Totally new and bloody beginner... how can I get into the matter?

Good to see this suggestion for the second time.

VCV Rack Ideas = Artem Leonov & Omri Cohen?

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nope, Artem Leonov only here) and Omri is Omri

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Well a clock is just a square wave with a very small pulse width. It is the speed at which the different waves move from 0 to 10 or from 0 to ±5v that determines the synchronisation. The speed is got from how many times it hits 0 in a second (cycles per second / Hz).

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Yes, although the DSP coding is too much for me (too many advanced mathematics to understand! … Although it is not necessary to say that I would like to enter that world … Who knows! :innocent:)

By the way, after my post this afternoon about some free books that I found on the net, and the response from @chrtlnghmstr talking about his post/thread “The Library”, which inevitably made me take a look at it, since I was not aware of it … I only had enough with one of his/her links in his first post (Synapse’s), to follow that link, and from there follow another link (finding more books), and another, and another, etc., etc.,… until I found this book a few minutes ago, which seems to me to be totally related to what you say…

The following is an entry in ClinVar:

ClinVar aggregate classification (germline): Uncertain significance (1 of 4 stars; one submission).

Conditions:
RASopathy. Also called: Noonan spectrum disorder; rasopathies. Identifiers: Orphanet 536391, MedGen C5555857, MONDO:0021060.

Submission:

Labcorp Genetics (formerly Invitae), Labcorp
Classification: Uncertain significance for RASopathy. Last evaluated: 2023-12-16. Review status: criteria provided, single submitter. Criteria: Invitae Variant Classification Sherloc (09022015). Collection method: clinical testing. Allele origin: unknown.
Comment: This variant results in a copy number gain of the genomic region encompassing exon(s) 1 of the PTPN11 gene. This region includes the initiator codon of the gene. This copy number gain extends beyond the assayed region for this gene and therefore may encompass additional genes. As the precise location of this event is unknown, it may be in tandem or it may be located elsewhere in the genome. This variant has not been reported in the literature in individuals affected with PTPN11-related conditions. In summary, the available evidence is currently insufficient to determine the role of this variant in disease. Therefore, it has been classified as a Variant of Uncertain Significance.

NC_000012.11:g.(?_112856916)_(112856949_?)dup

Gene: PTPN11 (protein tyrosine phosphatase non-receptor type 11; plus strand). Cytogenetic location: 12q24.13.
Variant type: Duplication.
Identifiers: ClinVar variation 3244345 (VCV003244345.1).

I have not read it yet, but for the title and the index, it seems quite interesting and perhaps even related in some way to that love equation (dsp)-coding/patching of which you talked about.

Chance? … I don’t think so, things happen and that’s it! :crazy_face:

Thanks for your comment … Cheers! :hugs:



Long life to Artem and Omri! … And thanks a lot for your priceless work towards the community :heart_eyes:

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This is for you: Beginners guide to VCV Rack

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I have not seen those extensive Tutorial references, nice-one!

@Omri_Cohen pinned post?

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I don’t know how I missed that, but it’s pinned now :slight_smile:


@Josep Thanks to you for your notes on this thread! I had a quick look at the book you pointed, surely an interesting, quite high-level reading, in this case not for the math :face_with_hand_over_mouth: but for the theoretical and inter-disciplinary approach :thinking: Anyway a genre of reading that I often liked to deep into, sadly now I rarely find the necessary time to read books from start to finish, so lately I end up rummaging in it a bit disorderly.